Posted by: Jessie Kwak | November 3, 2009

Two months in Peru, PART 2: Trains, Buses and Automobiles.

After two months in Peru, Rob and Jessie take a look back and try to put their fingers on just what it is that’s kept them here so long. Click here for part One (Peruvian People).

In Part 2: How did we get here from there?

We’ve moved around a fair amount here, be it from city to city or within each city. We’ve written about some specific trips, such as the train from Lima to Huancayo, and our Bus ride to Chachapoyas (BTW, I also just published an article on that trip on Living in Peru).

Today we wanted to write more generally about what it’s like to travel in Peru, via Bus, Train, Taxi, Combi, Mototaxi, and all the rest.

Peru’s buses have the best movies, hands down.

bus ticket to Tarma Peru

Let me clarify: of any buses that I’ve been on. Grayhound? No movies, and the seats weren’t comfortable. Venezuela? The air conditioning froze your ass off, and then you were expected to sleep through a terribly dubbed Van Damme trio played at maximum volume. Baja California? We had to watch an edited version of Crash twice (in Spanish) while waiting for our driver to finish chatting up his waitress.

Overnight bus rides aren’t expected to be pleasant—that’s just part of the deal. But in Peru? Even on the cheapest line you get seats that recline almost horizontally, dinner or snack service, and a reasonable movie selection played at a volume you can sleep through.

Just some of the movies we’ve watched: A Beautiful Mind (in Spanish), A Knight’s Tale (yay!), How to Lose a Guy in 10 Days (surprisingly good). Only once did we get what’s considered the classic bus movie: some strange Spanish-dubbed remix of The Mummy XXVII and a Japanese slasher flick where everyone screamed for the entire 120 minutes.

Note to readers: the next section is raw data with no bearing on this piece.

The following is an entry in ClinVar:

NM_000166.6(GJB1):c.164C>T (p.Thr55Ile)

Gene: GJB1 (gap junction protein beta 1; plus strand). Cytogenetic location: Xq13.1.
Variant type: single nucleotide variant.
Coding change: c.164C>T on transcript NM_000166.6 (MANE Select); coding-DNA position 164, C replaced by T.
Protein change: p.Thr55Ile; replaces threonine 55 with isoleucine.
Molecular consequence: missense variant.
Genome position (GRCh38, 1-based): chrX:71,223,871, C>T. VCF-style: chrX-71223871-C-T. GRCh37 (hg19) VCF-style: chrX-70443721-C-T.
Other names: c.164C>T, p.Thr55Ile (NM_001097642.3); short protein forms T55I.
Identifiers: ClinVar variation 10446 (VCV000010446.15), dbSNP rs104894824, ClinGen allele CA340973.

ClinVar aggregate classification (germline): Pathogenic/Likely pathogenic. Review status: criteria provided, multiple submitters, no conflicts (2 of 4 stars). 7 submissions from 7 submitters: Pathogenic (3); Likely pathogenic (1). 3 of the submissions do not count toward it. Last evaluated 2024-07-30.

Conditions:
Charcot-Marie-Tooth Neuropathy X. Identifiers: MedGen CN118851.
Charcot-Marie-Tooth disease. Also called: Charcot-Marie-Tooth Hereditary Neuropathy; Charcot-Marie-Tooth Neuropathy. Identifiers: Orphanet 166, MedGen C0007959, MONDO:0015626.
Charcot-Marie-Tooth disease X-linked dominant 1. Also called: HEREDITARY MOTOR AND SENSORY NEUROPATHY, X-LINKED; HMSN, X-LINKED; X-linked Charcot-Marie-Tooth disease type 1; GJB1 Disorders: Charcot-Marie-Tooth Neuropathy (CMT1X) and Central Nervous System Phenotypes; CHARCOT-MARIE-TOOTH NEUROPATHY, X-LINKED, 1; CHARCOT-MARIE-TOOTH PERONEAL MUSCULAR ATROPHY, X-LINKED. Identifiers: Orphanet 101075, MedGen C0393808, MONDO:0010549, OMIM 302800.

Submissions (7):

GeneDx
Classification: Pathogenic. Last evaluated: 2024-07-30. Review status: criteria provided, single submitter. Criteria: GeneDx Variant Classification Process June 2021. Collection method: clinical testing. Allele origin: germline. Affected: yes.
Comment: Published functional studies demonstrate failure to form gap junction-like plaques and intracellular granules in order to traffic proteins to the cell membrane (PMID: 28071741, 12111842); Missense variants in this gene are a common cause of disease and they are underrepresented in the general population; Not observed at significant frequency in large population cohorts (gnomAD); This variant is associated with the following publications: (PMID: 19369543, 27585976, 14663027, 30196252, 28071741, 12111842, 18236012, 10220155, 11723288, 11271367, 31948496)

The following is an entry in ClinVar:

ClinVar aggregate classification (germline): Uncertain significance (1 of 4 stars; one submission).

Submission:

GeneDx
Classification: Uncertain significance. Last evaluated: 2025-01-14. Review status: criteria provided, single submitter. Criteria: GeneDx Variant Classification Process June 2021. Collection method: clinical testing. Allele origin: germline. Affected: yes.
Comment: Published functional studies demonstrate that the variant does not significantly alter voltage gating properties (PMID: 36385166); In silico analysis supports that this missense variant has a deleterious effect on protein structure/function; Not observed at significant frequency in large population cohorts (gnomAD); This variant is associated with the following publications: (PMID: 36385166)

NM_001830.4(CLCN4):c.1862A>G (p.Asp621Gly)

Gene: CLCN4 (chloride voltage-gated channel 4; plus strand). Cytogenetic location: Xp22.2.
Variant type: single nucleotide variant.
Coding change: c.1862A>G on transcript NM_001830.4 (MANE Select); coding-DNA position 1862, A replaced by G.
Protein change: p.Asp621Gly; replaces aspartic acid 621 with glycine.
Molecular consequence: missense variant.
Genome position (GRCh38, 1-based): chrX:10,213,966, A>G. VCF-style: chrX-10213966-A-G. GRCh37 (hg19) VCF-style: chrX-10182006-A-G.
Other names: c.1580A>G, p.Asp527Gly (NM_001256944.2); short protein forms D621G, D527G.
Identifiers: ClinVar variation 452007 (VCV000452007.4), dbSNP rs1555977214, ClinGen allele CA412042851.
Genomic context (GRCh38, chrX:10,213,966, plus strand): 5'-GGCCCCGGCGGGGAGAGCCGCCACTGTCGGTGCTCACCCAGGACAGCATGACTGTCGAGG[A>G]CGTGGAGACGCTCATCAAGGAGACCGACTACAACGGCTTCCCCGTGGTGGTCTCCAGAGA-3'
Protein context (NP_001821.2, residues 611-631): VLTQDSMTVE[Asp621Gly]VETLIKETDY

Anyone want to challenge Peru for best bus movies? Leave ’em in the comments below.

Rules of the road are different here, but there are rules.

traffic cops in Lima Peru

You can turn left from the right-hand lane, and you can cross a busy intersection one lane at a time while stalling oncoming traffic, and no one gets mad at you. In general, the bigger you are the more right of way you have (pedestrians, alas, are quite small). Turn signals, headlights, hazard flashers and hand signals are not at all used for what we use them for in the US, but they do have a specific code and understood use.

We’ve moved ourselves slowly into this world, first by taking taxis in Lima, then by trying to crack the code of combis and microbuses. The most dangerous place to be, we’ve decided, is on the sidewalk. Remember: when crossing the streets, run!

Seattle’s bus system sucks, but at least they give us a map.

on the bus from Huanchaco

If you’re used to standing at an empty bus stop for 25 minutes past the scheduled time on a daily basis (ahem, Seattle), you can imagine how bewildering it must be to arrive in Lima. Every minute a half-dozen brightly-painted buses pull to a shrieking halt at the bus stops, jostling for position while their wranglers shout unintelligible destinations and try to hustle you on board.

At first Rob and I were mystified by the system, but on this last trip to Lima we decided it was time to hop on the bus.

Hungry? Why wait?

lamborgini ice cream vendor

We’ve been traveling on the nicer night buses lately, but the first bus we took from Huancayo to Tarma was a good introduction for us to something I talked about yesterday: If it can be carried, someone will try to sell it to you anytime, anywhere. Here’s some video that Rob shot of the bus vendors.

Someday soon we’ll put together a guide to Peruvian street food. So many tasty things, so little knowledge of what they are!

Speaking of food, tune in tomorrow for our special food installation of our Two Month Recap. We’ll be starting a weekly Wednesday food column, and tomorrow will serve as an introduction to Peruvian cuisine.

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Responses

  1. Hello fellow bloggers! Your blog is very interesting, as is your adventure! I find myself in a similar situation as you, except that I am living in Lima for a year.

    Beautiful photography, guys. I’ve even bought some Fairmail cards so it’s interesting to find (one of) the guys behind it.

    Have you been down to Huacachina, near Ica, yet? It’s awesome if you like adventure sports. Boarding on the sand dunes and riding in a dunebuggy.

    Feel free to check out my blog if you want, aliinperu.wordpress.com. It’s creepy, we have the same theme. Keep up the awesome adventures!


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